Published on September 6th, 2016 | by Joshua S Hill0
European NGOs Set Out European Post-Brexit Aims
September 6th, 2016 by Joshua S Hill
A group of 10 leading European environmental NGOs have penned another open letter to key European leaders outlining their priorities and guidance for how the European Union should proceed in a post-Brexit world.
The group, calling themselves Green 10, is unsurprisingly made up of 10 environmental NGOs including Friends of the Earth Europe, Greenpeace, and WWF. The group’s open letter (PDF) is intended to provide attendees to the upcoming EU-27 leaders gathering in Bratislava, which is an informal summit to discuss the EU’s path forward in the wake of the United Kingdom’s vote to leave the European Union, otherwise known as the Brexit. The letter’s aim is to inform the attendees of the summit of the group’s priorities for the unfolding post-Brexit debate, and the direction they believe the EU should thus take.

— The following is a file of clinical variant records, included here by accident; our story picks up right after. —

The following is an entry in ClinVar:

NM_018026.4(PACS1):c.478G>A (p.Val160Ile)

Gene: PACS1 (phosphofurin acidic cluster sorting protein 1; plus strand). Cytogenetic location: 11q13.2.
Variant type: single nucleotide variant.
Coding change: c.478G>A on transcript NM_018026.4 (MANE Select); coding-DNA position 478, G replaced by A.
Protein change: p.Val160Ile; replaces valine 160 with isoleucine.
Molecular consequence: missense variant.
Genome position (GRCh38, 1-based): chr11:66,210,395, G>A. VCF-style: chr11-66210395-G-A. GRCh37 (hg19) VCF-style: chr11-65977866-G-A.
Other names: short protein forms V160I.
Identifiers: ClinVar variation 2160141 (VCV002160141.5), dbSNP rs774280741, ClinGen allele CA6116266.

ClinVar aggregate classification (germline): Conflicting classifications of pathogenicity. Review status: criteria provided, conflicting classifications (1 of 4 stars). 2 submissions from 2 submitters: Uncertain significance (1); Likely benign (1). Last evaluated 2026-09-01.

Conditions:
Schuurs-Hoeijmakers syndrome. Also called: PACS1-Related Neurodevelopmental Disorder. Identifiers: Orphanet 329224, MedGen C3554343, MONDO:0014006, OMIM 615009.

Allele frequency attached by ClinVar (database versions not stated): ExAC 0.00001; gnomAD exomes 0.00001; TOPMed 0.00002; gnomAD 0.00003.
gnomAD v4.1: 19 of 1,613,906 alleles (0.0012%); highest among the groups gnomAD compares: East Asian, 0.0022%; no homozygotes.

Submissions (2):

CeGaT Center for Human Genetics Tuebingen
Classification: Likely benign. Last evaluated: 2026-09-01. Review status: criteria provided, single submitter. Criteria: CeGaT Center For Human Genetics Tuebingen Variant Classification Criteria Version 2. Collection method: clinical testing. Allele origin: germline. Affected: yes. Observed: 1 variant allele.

“The EU is at a crossroads,” the groups wrote.
“It can either continue on the current path of deregulation and ‘less Europe’ – a path which has clearly failed to convince citizens both in the UK and across the Union – or it can embark on something new, answering to the needs and aspirations of European citizens. On this new path, instead of focusing on promoting globalisation, the EU would direct its efforts towards managing its impacts on our planet and ensuring that all its citizens can live a good life, well within the planetary boundaries.”
Green 10 backs up its desires by pointing to “successive opinion polls” which have shown the value placed on the environment and the importance of action being taken to protect the environment by European citizens. According to Green 10, “the UK referendum result should thus give added impetus for the EU to increase its efforts to address environmental challenges.” Returning to the days of individual countries with their own interests and blind-spots could actually do more harm than good to the environment.
Therefore, Green 10 advocates tackling the global challenges of climate change as a whole — rather than as individual countries, such as the UK has now set its sights on.
Follow CleanTechnica on Google News.
Latest Video from CleanTechnica.TV